Within three years, this home at 14444 Mapleridge was owned by Texas and German banks, an Oklahoma firm, and three Utah firms. The house could fall into foreclosure if $7,716.37 in back taxes aren’t paid by spring. (David Coates / The Detroit News)
Detroit — Community leaders' worst fears about absentee owners profiting from the foreclosure crisis have arrived at the boarded-up doors of 14444 Mapleridge.
Built in the 1920s, the 1,400-square-foot house slipped into foreclosure in 2007 over a $90,000 mortgage. Since then, the east side home has changed hands multiple times.
A Texas bank that held the mortgage transferred the house to a German bank for $1. A year later, an Oklahoma company bought it for $500 before selling it for $1,400 to a Utah company, which flipped the home to another Utah company for $2,500.
A third Utah company, named Michigan Property Holdings II, now owns the green-and-white home that is surrounded by other vacant houses. But if the company doesn't pay $7,716.37 in back taxes this spring, the unoccupied house could fall into foreclosure again to Wayne County.
Neighborhood activists say it embodies what can happen to homes — and neighborhoods — when out-of-state owners buy cheap in Detroit and flip property for quick profits.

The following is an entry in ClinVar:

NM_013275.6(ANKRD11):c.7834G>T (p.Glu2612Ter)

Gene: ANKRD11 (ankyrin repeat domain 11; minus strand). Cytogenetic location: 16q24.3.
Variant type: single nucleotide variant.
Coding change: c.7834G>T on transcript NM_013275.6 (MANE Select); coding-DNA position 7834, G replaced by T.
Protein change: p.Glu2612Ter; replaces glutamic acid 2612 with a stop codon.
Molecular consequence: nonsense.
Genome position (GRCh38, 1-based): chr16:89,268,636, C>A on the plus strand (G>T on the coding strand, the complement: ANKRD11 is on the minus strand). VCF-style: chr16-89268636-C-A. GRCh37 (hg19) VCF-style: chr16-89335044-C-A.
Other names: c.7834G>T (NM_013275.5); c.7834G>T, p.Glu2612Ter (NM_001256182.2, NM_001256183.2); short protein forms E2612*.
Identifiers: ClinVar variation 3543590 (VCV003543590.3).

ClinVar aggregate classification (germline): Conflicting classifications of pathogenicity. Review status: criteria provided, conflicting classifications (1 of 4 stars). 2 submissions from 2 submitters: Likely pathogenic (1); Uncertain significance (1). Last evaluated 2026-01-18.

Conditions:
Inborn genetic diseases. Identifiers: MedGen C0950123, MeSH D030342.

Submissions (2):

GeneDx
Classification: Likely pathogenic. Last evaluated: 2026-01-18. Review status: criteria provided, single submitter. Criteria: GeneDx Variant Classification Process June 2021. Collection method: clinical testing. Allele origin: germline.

"Everyone is out for a quick buck," said Patricia Bosch, who runs the Nortown Community Development Corp., an east side neighborhood group. "They are not tuned in to maintaining their property. There's no life. No one comes to check on it."
She and others say they've struggled to track out-of-state owners to complain about their blighted homes. The Detroit News' efforts to reach the owners of the house on Mapleridge led only to disconnected numbers.
At Wayne County's annual tax foreclosure auction — where most bidding starts at $500 — the percentage of purchases from out-of-state buyers has nearly quadrupled to at least 15 percent in 2010 from 4 percent in 2008. Last fall, the auction was conducted online for the first time, attracting investors from Singapore and Australia to Florida and New Mexico.
The county in the last several weeks issued deeds to the new owners, but sales aren't reflected in the city assessing records reviewed recently by The News . Some fear the county's decision to auction properties online will only exacerbate blight caused by absentee owners.
"Since these speculators don't live in Detroit or Michigan or even the United States, they may be less concerned about the condition of the property because it will not impact their quality of life," said Heidi Alcock Mucherie, CEO of Community Legal Resources, a Detroit nonprofit that works with neighborhood groups. "Even if they were inclined to take good care of their property, they will be hard pressed to do so since they don't live anywhere near (it.)"The online auction attracted Edward Azar, 29, of West Palm Beach, Fla., who paid $337,619 for 248 properties. Azar, who grew up in Farmington Hills, said he bought the houses for a number of investors he wouldn't disclose.
He helps maintain a website, DetroitProgress.com, that sells homes in the city for as low as $1,500.
"Detroit is a great city and we use the slogan 'Rebuilding Detroit One Home At A Time' for a reason," said Azar, who added that confidentiality agreements bar him from discussing his business further.